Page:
SAN FRANCISCO (KPIX) - For months KPIX has been reporting on the frustrations and devastating economic impacts of fraud involving unemployment debit cards. About 11 million Californians get their unemployment benefits on Bank of America debit cards. They've lost thousands of dollars in fraudulent transactions. Now we're learning they could get hit with taxes on income they never received.
"I was really excited," said Scott Wheeler.
At first Wheeler thought the letter from the Employment Development Department was finally the money he's been waiting almost a year for. But not so. It was a 1099-G tax form from EDD.
"They said that they had paid out $14,000. And I obviously didn't see any of that. So somebody has it, but I don't have it," said Wheeler.
He was out of work for three months at the beginning of the pandemic and applied for benefits. But he never received them and gave up trying.
"They hadn't been in touch with me for any of the good news. But they are going to deliver the bad news to me. I mean that just does not seem right on so many levels," said Wheeler.
He's not the only one.
Lisa Leen got a tax form from EDD that says she earned $12,000.
"I have only gotten about $800," said Leen.
She says fraudsters got the rest and no one can help her.
"It's been up to about like 60 hours just on the phones trying to call," said Leen.
Then there's Mathieu Cabart. He told us fraudsters stole $3,000 in three separate ATM transactions from his account in October.
"To this day, I still haven't seen that money back on my account," said Cabart.
But his tax notice still includes that as income.
Andrew Gruber was also the victim of a hack. Then his account was frozen.
"I have $6,110 dollars that are locked on my debit card," said Gruber.
Turns out he already paid taxes for $3,000 dollars that was stolen from him.
"Because every two weeks when I certified for benefits, I would have federal tax withheld in order not to pay it," said Gruber.
EDD's website has a video about the 1099-G form that doesn't address any fraud issues.
A printable guide advises potential victims of fraud to email or call, something fraud victims told us was laughable.
"I don't think I am going to get much of an answer from EDD," said Lisa Leen.
"It's just an endless circle of nothing happening so nothing is going to get resolved," said Ty Fug.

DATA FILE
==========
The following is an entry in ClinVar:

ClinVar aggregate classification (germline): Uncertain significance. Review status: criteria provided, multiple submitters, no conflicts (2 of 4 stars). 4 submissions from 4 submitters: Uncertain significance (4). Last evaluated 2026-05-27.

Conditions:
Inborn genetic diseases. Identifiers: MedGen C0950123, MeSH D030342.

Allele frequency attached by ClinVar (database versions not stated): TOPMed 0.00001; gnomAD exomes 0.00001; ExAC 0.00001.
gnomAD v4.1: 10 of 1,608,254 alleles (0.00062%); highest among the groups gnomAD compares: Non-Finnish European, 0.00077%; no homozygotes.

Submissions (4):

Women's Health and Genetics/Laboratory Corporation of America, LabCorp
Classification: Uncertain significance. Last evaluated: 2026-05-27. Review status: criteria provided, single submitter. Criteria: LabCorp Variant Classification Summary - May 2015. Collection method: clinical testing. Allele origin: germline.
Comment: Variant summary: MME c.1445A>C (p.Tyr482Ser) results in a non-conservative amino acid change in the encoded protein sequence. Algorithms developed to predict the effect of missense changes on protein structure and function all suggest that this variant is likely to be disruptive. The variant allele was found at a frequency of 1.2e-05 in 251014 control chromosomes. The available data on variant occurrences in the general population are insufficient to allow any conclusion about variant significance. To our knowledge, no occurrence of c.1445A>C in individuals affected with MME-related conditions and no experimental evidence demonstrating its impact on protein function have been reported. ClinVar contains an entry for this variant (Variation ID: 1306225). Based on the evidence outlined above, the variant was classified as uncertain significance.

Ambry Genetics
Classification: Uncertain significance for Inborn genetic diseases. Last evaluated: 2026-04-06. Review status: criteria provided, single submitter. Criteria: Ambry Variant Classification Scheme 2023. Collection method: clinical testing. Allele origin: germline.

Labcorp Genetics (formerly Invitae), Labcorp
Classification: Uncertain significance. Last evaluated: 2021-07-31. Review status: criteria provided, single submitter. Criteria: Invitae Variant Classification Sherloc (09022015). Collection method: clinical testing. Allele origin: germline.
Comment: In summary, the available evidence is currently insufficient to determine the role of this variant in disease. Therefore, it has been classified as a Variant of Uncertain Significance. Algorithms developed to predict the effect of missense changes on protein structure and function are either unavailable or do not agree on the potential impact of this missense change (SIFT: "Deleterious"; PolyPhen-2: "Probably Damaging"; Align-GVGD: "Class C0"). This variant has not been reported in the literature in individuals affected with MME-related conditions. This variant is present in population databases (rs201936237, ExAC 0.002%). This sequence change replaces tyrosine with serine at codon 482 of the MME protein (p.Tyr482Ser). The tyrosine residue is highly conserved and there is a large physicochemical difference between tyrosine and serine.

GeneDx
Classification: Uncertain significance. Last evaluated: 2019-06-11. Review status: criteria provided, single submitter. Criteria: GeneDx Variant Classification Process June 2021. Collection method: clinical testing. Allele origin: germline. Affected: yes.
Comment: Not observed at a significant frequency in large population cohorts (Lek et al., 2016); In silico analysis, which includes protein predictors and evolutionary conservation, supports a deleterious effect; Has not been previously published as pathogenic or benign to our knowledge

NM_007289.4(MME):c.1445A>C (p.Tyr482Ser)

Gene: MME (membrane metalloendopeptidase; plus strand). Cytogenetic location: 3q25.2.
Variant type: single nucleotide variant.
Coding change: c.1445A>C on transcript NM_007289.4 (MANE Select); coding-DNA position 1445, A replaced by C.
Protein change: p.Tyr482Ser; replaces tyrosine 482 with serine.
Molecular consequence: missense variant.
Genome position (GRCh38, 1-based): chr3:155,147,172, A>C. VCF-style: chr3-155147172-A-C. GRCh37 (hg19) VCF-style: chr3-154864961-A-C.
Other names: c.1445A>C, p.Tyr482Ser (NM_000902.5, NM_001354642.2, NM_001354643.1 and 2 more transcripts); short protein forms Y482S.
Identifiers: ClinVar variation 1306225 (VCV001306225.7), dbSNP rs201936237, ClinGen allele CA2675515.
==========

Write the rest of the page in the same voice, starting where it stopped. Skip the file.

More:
"I've watched your pieces and I was quite frankly, shocked and appalled that this is actually going on," said Professor Caroline Chen, who teaches accounting at the Lucas College and Graduate School of Business at San Jose State University. "My heart really goes out to all of the victims that you've been speaking to because it's not over yet."
Professor Chen says victims of debit card hacks should report to the Internal Revenue Service only what they actually received, and not what the EDD says they received. But then get ready for a letter from the IRS saying you reported your income incorrectly.
"It's like a big matching system. So you match and you match and you match and you match the taxpayers on one side and the IRS information then on the other side. So did you make $10,000 from your work as an employee? Yes, you did. Ah, there's a match. Did you receive $5,000 in unemployment benefits? You didn't, but the IRS thinks you did. Now you don't have a match anymore," said Chen, who worked for the IRS for a decade before embarking on her teaching career.
Chen says if you get that IRS letter, called a CP 2000, don't panic. You technically have three years to sort it out. But be prepared to be patient. Just like everything else in the pandemic, the IRS is backlogged.
"It's going to be like calling the EDD where you are potentially going to be on hold for hours at a time and then be transferred and hung up on," said Chen.
Unfortunately Professor Chen says there is some bad news for people whose accounts were frozen. They will have to pay the full amount of taxes on the money sitting inside even though they weren't able to touch it.
She recommends using fax as the preferred way to get your correspondence to the IRS. A lot of faxes now are electronic and, if so, the letter will go straight into someone's inbox.
She also suggested Tax-Aid, a non-profit organization that provides free tax preparation services to taxpayers with $57,000 of income or less.
Other organizations that provide free tax preparation services in the Bay Area:
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